In this post, I am talking about a comic book that was released way back on the 2nd January, 1982. It is issue 245 of the grande dame of British comic books, a publication that goes by the name of 2000 AD. I loved it as a kid, and I’m rereading those great old issues I enjoyed then, through my cynical, grown up eyes.

This is an unusual issue which is stuffed with a lot of inconsequential filler, but there are still some good stories here, such as the start of a momentous and epic Judge Dredd story. It’s a story about nuclear war, so the cover has a hand with its finger on the button, an image that is very on the nose. The artist is the great Carlos Ezquerra who sadly passed away recently. I love his work, but this composition feels swift and lazy to me. A good cover is a difficult thing to pull off, I’m sure, especially in a weekly comic book like 2000 AD, which has to come up with the goods week in, week out.

At least 2000 AD don’t follow a formula with their covers. Every cover is different, every cover is creative, but that means some of them – just by the law of averages – are going to be duds. This one, unfortunately is one of those.


Inside, the first strip presented is the Ace Trucking Co. story, which I always have a lot of time for. It is humorous without being zany, and the art is whimsical, but still takes the sci-fi elements seriously. The way the characters speak, influenced by the CB craze of the time, can be hard to take, but it is just a pleasant jolt of nostalgia to an old guy who was there at the time. It is a window back in time, just like the song Convoy, and the movie it inspired, that both also make a lot of use of CB jargon.


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Ace and his crew are under attack from pirates, this issue, and their attempts at an improvised defense against the pirate boarding party are fun, in a Home Alone kind of a way. It doesn’t turn out too well for them, and the only way left to hide from the pirates is to jump in a garbage chute, and reenact the famous trash compactor scene from Star Wars. Belardinelli does a great job of drawing the liquefied goop in there, including an animal skull floating in the fetid mess. I’m usually more interested in the art than the story, but this week’s action is good work by Grant Grover. At the end, Ace thinks he can use the garbage container as a safe base from which to pick off the pirates, one by one. Sadly, he’s proved wrong when the pirates simply jettison the entire garbage pod. It really is funny, and it is a lovely cliffhanger.


The next story is a groan-inducing Future Shock, where the twist in the tale is that Earth must be repopulated after disaster by a man named Adam and a woman named… wait for it… here comes the joke… not Eve, but Mavis. That is some pretty weak tea for the reveal at the end of the story. This travesty was written by Alan Moore, and is a waste of the artist’s talents. Alan Moore is responsible for the following one-off story, too, and the writing is even worse. A whole bunch of old jokes are trotted out. A group of gods in funny clothes are mistaken for the current musical subculture, for example, but not beatniks or punks in this case, new romantics. That really dates this strip, almost as much as the phony CB language in Ace Trucking Co. The story drags on forever, until finally ending with a lame joke involving a Rubik’s Cube. The art by John Cooper is effective, though, if a little generic.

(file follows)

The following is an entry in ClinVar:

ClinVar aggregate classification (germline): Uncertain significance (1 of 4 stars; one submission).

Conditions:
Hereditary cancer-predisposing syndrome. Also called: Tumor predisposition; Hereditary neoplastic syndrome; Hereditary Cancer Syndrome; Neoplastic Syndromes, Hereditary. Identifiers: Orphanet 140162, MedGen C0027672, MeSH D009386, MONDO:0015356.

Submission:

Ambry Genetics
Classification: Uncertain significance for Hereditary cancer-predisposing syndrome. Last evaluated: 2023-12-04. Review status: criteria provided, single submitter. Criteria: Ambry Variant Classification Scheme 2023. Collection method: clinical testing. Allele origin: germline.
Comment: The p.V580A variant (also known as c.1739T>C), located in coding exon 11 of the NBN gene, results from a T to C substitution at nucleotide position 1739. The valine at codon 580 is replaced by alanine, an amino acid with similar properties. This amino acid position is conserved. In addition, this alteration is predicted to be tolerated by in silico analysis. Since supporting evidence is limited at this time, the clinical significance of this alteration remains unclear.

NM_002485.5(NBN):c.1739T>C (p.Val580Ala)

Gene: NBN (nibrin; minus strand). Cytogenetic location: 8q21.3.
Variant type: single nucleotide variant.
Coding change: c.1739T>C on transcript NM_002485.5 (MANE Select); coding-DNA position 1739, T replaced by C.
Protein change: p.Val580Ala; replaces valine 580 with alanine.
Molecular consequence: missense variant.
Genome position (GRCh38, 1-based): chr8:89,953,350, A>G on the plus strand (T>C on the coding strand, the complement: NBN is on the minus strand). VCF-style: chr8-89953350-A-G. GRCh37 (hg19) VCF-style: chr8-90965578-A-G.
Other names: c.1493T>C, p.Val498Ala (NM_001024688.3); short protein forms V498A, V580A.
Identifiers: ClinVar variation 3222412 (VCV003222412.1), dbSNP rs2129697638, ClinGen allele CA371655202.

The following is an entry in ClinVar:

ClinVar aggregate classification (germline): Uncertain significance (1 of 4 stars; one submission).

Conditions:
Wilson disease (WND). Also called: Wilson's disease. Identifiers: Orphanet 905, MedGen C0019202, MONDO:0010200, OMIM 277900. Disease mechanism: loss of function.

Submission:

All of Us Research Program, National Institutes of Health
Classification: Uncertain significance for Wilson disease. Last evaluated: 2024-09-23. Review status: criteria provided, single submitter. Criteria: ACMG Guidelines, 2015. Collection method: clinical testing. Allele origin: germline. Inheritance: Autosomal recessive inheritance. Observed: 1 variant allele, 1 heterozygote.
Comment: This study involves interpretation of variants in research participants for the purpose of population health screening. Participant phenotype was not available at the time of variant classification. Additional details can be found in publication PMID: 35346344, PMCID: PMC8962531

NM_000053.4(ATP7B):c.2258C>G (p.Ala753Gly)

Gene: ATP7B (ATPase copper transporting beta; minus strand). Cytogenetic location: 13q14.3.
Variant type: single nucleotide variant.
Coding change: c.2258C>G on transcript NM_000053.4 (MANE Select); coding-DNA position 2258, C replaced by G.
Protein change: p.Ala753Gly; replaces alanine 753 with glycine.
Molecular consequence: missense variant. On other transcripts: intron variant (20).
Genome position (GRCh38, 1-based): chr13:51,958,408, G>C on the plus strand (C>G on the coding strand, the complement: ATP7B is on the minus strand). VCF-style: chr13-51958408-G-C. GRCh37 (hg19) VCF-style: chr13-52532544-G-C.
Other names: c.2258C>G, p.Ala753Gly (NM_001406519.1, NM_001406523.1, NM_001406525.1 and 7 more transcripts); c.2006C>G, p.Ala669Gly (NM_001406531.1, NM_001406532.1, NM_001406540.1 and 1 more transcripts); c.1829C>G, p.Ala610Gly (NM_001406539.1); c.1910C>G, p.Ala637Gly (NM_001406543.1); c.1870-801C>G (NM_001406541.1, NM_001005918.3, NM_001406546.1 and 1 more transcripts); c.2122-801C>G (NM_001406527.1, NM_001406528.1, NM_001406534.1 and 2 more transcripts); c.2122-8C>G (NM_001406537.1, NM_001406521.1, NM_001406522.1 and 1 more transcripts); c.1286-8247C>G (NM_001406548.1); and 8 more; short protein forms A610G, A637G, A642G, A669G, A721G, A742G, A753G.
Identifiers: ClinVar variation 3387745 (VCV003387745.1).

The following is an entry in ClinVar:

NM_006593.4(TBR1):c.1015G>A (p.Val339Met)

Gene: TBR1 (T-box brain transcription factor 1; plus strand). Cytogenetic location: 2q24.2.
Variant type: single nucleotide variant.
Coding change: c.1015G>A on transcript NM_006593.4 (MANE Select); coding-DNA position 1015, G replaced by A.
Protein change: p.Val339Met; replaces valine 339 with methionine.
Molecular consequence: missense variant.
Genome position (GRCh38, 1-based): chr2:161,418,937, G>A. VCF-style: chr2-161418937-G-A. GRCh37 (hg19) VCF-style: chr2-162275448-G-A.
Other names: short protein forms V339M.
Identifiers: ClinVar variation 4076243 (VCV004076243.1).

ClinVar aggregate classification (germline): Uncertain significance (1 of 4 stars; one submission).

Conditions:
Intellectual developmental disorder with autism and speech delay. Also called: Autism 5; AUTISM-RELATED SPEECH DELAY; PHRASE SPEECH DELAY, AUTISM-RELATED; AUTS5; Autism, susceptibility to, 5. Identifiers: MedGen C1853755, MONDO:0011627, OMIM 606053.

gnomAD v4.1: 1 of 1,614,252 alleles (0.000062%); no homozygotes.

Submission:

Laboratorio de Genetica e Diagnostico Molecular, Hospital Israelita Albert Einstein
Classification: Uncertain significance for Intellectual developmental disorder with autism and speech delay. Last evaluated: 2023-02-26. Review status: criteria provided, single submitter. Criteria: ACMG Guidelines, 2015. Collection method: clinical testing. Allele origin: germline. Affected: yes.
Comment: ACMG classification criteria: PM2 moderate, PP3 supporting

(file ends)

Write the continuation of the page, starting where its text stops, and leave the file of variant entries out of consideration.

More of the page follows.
After all this filler by Alan Moore, comes the cover story, Judge Dredd, and it is a doozy. It speaks to the paranoia of the time about Russian nuclear war and invasion of Europe, but transposes it to a future setting. Here a Russian mega city invades an American one. We see nukes fly, attack satellites drop from orbit, stealth bombers take out undersea forts with torpedoes, and it is all a lot like Red Storm Rising. Ezquerra’s strange, organic designs for the technology and war machines are fascinating, and we have only seen a small range of them by the end of this issue’s installment. There are even more of these weird and wonderful designs to come in later installments of this epic. At the end of this first episode, despite all the destruction, one character says.

The Sov’s must know it’s a war they can’t win.

And Dredd replies.

Unless they know something we don’t.

This story looks great, the stakes couldn’t be higher, with Mega City One already being hit by nukes, and the cliff hanger promises that their is more to come.


After this great strip comes the third story in one issue that is pure, stupid, filler. This one is called Superbean, and is written by apparently a robot, called Quirquix IV, which just means the writer didn’t want to put their name on it. If I had to guess, this is another lame, humorless turd, squeezed out by the talent-free hack named Alan Moore. By the way, this is not a popular position, but I’m not a fan. I think the guy is a sexist old nincompoop. Whoever wrote Superbean, it is a criminal waste of the art of McMahon. I just don’t understand what was going on here. Even filler doesn’t have to he as bad as this. McMahon’s art is gorgeous, as usual, but it is hard to enthuse about it when it is in the service of a story as pointless as this one. I remember this issue from the first time I read it, back in 1982, and I remember how bitterly disappointed I was with Superbean. I was already a big fan of McMahon, and I hated to see his beautiful art wasted on an extended Superman pastiche, and not a good one.

Hopefully all this filler will be gone by next issue, when 2000 AD can start its 1982 run for real.


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